4. On the one hand, you run into the theological/philosophical question of why someone who a) doesn’t live in Japan and b) doesn’t speak Japanese should want to practice Shinto anyway…

    On the other, it’s fairly well accepted in the larger animist/polytheist world that “the gods call who they call,” and that what makes sense on a fate+deities level may not always be obvious to those of us “on the ground.”

    Of course you’ll run into questions of cultural appropriation, but since I believe Jinja Honcho has made it clear that anybody can participate in basic Shinto practices so long as they observe them correctly, that helps mitigate the issue. (Do correct me I’m wrong!) And practically speaking, the more widely Shinto is practiced, the more likely it is to survive and thrive.

    Not that Shinto’s survival is necessarily a pressing issue imo, since Shinto has outlasted so many other animist traditions in other parts of the world. Even compared to the indigenous traditions of Korea for example, Shinto is far more prominent and flourishing. That, I believe, is part of its greater worldwide value: as interest in “alternative” spiritualities grows, Shinto serves as an example of how a highly localized, (reasonably) continuous, living animist tradition operates. It undermines so many of the basic assumptions Americans and others make about what religion is and how it operates… which is one of the reasons I like Shinto so much, and would love to see it popularized, in a responsible way, outside of Japan.

    I think your blog is the epitome of a responsible and well-considered approach to Shinto, by the way. I feel incredibly lucky to have found it.

    I’d absolutely love to help with this project at some point. Since NIhongo ga heta desu, I’m not sure how, aside from helping write the copy of those English websites. Persuading jinja to make them in the first place is probably still up to you!

    1. Thank you for the kind words.

      Yes, Jinja Honchō, and all the individual priests I have talked to about the topic, are positively enthusiastic about anyone participating Shinto practice (and generally very cautious about saying anything is “correct” or “incorrect”).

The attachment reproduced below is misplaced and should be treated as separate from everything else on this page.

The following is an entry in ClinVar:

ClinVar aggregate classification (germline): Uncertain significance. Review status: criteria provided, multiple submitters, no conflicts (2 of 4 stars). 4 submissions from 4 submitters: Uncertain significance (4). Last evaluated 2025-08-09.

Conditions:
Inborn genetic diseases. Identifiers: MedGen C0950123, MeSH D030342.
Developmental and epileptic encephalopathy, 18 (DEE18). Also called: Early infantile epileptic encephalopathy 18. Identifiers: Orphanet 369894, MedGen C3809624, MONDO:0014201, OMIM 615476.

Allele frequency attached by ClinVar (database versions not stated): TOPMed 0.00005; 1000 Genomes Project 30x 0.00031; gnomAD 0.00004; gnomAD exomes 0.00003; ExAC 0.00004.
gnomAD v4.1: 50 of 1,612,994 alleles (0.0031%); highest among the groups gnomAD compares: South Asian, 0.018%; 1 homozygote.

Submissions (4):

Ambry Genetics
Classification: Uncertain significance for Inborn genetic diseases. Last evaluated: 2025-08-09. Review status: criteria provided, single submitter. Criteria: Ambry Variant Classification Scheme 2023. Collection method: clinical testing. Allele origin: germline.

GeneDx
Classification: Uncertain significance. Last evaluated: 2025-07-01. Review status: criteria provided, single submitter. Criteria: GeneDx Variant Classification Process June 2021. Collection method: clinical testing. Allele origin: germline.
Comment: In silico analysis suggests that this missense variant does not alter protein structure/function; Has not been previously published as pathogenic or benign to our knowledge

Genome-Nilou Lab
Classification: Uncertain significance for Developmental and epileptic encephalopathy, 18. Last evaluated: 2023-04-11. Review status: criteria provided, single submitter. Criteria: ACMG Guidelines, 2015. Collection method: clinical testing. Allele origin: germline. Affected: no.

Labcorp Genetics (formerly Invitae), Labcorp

I also do not see any risk of Shinto disappearing in the foreseeable future (my lifetime, at least), as I mentioned a couple of weeks ago. Changing, yes, but not disappearing. As you say, it has survived with remarkable vigour compared to similar traditions in other areas. I agree with you that it undermines a lot of basic assumptions — on the monotheist side, about what a religion looks like at all, and on the animist/polytheist side, about what a state with a goddess-centred, nature-worshipping, animist practice as its “state religion” would look like. (Scare quotes, because Shinto does not seem to have been thought of as a state religion by anyone Japanese at the time.)

      If the project reaches a point at which people can effectively help, I will post about it on this blog. I can’t think of a better way to recruit… We aren’t there yet, however.

      1. Haha, yes, very good point about the goddess-centered nature-worshipping state religion. Not quite the anticipated utopia, is it? Still, I think it sets up human beings for a healthier, more functional relationship with their environment than many monotheistic religions do. I’m very happy to be raising my kids here, with Shinto and Buddhism as the cultural background. My daughter loves jinja as much as I do…a future miko, perhaps!

        1. We have to be cautious about generalisations about any culture, but I do agree with you that the Shinto/Buddhist cultural background makes Japan different from Western society, and I also prefer the society here. I had reasons for choosing to stay and naturalise, after all.

  5. Pingback: Jinja Kō – Mimusubi